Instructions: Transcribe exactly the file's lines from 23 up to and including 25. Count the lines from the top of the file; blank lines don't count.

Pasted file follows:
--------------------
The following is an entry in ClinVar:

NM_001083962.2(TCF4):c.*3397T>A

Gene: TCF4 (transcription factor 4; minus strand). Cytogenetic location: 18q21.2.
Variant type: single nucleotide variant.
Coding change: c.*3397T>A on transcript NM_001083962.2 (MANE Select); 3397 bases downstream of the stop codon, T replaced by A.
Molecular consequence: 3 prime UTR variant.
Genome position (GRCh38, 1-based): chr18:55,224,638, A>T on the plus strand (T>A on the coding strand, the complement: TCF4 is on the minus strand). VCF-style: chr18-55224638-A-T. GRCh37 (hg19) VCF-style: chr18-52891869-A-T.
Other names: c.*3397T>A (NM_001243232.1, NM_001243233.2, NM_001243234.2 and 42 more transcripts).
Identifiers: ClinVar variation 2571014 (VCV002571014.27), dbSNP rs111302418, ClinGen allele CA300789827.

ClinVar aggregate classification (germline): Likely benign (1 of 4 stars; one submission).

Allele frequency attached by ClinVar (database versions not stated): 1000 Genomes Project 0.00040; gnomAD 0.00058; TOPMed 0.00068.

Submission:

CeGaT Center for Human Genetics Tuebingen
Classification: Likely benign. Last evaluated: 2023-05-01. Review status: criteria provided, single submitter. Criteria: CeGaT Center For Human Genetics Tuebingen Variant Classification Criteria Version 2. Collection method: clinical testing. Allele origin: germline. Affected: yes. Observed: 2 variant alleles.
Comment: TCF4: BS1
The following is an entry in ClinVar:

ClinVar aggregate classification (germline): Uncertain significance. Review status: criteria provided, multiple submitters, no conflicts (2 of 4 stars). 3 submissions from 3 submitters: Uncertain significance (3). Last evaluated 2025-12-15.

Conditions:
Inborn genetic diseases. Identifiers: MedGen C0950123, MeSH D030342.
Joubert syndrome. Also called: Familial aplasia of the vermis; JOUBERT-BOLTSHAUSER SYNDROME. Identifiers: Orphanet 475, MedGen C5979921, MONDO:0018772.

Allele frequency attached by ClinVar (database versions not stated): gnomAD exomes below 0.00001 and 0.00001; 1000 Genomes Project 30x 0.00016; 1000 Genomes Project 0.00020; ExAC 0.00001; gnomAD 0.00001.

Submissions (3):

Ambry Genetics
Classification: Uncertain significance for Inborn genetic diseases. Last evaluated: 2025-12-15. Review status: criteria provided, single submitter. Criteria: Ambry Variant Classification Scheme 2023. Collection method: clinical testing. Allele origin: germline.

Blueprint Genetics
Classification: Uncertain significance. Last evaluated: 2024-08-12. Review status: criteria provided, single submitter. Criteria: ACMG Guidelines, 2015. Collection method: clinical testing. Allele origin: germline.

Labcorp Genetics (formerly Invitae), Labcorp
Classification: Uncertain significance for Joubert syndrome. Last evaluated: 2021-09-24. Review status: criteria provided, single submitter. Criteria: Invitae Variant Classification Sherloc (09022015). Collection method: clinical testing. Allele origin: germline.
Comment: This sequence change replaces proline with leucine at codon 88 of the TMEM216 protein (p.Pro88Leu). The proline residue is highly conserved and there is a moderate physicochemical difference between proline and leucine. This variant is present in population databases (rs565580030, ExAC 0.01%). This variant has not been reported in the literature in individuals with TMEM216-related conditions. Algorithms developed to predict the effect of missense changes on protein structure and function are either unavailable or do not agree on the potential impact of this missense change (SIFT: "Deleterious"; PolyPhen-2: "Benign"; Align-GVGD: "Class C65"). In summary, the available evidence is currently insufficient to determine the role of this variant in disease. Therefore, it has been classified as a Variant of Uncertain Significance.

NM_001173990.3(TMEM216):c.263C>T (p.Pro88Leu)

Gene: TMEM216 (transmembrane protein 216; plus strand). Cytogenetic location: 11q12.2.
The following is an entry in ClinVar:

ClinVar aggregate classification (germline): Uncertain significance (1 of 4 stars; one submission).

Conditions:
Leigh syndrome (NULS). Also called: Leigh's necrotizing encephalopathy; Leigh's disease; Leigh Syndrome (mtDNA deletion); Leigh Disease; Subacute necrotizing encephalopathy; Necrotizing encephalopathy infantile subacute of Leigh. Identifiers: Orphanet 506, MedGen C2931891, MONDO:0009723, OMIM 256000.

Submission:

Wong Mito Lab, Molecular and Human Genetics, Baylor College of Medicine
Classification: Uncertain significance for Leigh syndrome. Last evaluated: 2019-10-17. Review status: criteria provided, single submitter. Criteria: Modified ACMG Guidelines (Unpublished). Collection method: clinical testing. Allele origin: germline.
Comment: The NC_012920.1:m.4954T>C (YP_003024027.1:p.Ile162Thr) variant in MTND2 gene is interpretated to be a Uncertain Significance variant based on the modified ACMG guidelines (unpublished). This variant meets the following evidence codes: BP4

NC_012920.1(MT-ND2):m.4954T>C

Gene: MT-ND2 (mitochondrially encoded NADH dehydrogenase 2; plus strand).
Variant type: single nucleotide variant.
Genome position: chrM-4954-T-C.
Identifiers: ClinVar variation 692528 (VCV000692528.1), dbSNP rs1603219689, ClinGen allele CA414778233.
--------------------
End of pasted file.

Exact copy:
Ambry Genetics
Classification: Uncertain significance for Inborn genetic diseases. Last evaluated: 2025-12-15. Review status: criteria provided, single submitter. Criteria: Ambry Variant Classification Scheme 2023. Collection method: clinical testing. Allele origin: germline.

Blueprint Genetics